Workplace Weight Loss: Fitting in Exercise at the Office

Fitting in Exercise at the OfficeThis might not actually come as much of a surprise to many people, but Americans work more than anyone else around. For some reason in the United States, we put in more hours than our peers do throughout Europe, and there is even evidence now that in the US we work more than our counterparts in Japan—a culture who prides itself on work ethic and professionalism.

The full-time work week in the United States is 40 hours. However, most Americans are clocking in a good deal more than that—and this only accounts for what is formally logged. Between 1970 and today the workweek has increased so much that hour by hour, Americans work a full month more every year than we would have 50 years ago.

Working around the Workplace

The trouble that comes out of these startling statistics is that working hours are not the only thing to have increased substantially in the past 50 years. Currently, approximately two-thirds of Americans are overweight with about 30% of the population being obese. Most people who do struggle with their weight will tell you that they would be healthier, but they don’t have the time to work out every day, and ultimately when it comes to bringing in a paycheck or getting to the gym, it is our health that pays the price.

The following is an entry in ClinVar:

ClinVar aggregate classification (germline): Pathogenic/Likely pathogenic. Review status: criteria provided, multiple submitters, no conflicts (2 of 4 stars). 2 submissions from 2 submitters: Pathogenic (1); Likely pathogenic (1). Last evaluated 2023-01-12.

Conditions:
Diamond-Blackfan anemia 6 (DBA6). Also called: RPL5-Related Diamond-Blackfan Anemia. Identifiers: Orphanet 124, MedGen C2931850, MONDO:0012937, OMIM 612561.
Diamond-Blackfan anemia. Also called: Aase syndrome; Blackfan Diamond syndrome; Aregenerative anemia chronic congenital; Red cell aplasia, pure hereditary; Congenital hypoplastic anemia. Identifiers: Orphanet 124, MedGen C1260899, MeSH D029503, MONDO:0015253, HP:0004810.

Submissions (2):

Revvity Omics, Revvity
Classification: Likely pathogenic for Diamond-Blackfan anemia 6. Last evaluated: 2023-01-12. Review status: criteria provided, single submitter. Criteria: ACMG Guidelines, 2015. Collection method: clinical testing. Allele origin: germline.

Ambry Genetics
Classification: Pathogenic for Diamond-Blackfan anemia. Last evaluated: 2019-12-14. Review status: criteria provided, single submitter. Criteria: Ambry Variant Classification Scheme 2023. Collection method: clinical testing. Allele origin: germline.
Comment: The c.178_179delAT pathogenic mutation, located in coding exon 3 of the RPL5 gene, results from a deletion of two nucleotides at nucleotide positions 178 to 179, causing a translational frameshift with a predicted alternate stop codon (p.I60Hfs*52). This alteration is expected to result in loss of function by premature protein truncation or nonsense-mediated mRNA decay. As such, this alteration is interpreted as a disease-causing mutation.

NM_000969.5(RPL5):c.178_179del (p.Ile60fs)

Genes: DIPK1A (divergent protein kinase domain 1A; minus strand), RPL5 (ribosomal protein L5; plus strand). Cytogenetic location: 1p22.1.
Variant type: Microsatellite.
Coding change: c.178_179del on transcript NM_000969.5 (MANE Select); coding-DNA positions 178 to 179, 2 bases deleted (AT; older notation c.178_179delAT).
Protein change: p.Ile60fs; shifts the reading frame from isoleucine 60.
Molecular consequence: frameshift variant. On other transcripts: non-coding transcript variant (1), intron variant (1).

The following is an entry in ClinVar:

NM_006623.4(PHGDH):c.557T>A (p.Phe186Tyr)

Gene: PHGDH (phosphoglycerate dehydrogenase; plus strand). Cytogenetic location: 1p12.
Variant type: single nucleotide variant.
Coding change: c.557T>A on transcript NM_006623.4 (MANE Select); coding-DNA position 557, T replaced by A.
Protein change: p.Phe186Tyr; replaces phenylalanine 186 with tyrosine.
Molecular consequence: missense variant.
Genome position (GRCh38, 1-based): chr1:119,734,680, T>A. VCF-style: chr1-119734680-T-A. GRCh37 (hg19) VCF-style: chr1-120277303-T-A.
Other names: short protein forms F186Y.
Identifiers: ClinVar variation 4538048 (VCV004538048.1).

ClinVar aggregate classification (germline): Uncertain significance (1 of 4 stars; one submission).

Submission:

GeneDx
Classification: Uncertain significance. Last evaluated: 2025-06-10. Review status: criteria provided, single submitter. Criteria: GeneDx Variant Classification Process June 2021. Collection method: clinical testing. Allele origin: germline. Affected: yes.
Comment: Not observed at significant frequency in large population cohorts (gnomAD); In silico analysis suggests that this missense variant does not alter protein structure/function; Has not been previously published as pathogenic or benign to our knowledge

Perhaps out of necessity, but all in the name of convenience, there is a rising trend among workplaces to institute office-based workout incentives. In some office places this means an on-site gym where employees can work out before or after work, or even over a long lunch break.  Not all office places are equipped with such benefits, however. There are other ways that workplaces are getting into the groove of helping employees stay active and healthy.

Here are a few ways that workplaces around Newtown, Pennsylvania are supporting weight loss efforts across the country:

  • Employees form a wellness committee and bring in different incentives at least once a month to improve workplace morale and encourage healthy eating and exercise
  • Form a walking competition and use pedometers to track steps. This is a great incentive for employees to encourage one another and work together to achieve improved health.
  • Encourage healthier eating habits in the workplace by rotating healthy snacks in the break room. Some office places have replaced chips and candy in vending machines with healthier alternatives, too.

If you aren’t looking for ways to revolutionize your office culture, but are interested in improving your own habits at work, then you may want to make a few changes to your personal office or cubical space. Replacing your desk chair with a workout ball will help you build core strength while you work on the computer. You can also try standing up, or ask your boss to invest in a few treadmill desks to help you walk while you type.

If working is a big part of your life, then it is important that you find ways to incorporate healthy habits into your lifestyle at the office. Medical weight loss programs are most successful when they are fully incorporated into every aspect of your day.

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